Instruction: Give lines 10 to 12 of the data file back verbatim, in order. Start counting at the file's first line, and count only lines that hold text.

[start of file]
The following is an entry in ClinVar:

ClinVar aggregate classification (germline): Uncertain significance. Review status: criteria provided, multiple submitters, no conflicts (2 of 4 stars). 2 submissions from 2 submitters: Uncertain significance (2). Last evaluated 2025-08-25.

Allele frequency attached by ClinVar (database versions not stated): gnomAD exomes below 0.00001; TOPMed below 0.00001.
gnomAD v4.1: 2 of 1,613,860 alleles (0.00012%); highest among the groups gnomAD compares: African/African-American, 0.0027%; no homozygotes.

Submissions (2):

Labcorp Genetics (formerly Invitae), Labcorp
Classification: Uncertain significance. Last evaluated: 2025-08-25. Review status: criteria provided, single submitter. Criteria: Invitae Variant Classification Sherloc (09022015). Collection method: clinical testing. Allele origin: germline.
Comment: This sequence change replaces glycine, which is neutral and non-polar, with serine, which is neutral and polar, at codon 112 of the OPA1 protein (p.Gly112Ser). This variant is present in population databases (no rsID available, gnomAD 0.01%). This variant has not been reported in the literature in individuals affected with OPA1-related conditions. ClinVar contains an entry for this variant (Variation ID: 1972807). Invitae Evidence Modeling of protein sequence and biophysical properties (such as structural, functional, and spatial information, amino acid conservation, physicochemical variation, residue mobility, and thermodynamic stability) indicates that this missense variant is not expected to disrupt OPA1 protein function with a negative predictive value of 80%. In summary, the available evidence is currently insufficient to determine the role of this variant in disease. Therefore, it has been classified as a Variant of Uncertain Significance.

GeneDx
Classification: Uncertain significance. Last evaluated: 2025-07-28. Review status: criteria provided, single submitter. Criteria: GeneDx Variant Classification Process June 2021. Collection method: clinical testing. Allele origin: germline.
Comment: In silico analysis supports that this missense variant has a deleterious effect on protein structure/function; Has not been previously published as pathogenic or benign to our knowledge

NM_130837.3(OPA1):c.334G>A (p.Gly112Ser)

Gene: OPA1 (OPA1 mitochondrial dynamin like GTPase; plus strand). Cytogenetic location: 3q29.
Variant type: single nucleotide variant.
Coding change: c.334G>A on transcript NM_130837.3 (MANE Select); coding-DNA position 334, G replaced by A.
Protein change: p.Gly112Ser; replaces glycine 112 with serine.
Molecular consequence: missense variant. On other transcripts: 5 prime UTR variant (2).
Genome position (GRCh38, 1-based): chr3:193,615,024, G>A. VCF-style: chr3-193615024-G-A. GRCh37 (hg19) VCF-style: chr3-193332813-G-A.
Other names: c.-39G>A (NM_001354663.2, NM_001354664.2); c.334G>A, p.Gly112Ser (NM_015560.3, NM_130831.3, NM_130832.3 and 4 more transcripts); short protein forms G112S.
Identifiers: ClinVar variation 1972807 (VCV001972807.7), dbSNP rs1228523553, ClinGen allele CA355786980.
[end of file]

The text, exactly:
Classification: Uncertain significance. Last evaluated: 2025-07-28. Review status: criteria provided, single submitter. Criteria: GeneDx Variant Classification Process June 2021. Collection method: clinical testing. Allele origin: germline.
Comment: In silico analysis supports that this missense variant has a deleterious effect on protein structure/function; Has not been previously published as pathogenic or benign to our knowledge

NM_130837.3(OPA1):c.334G>A (p.Gly112Ser)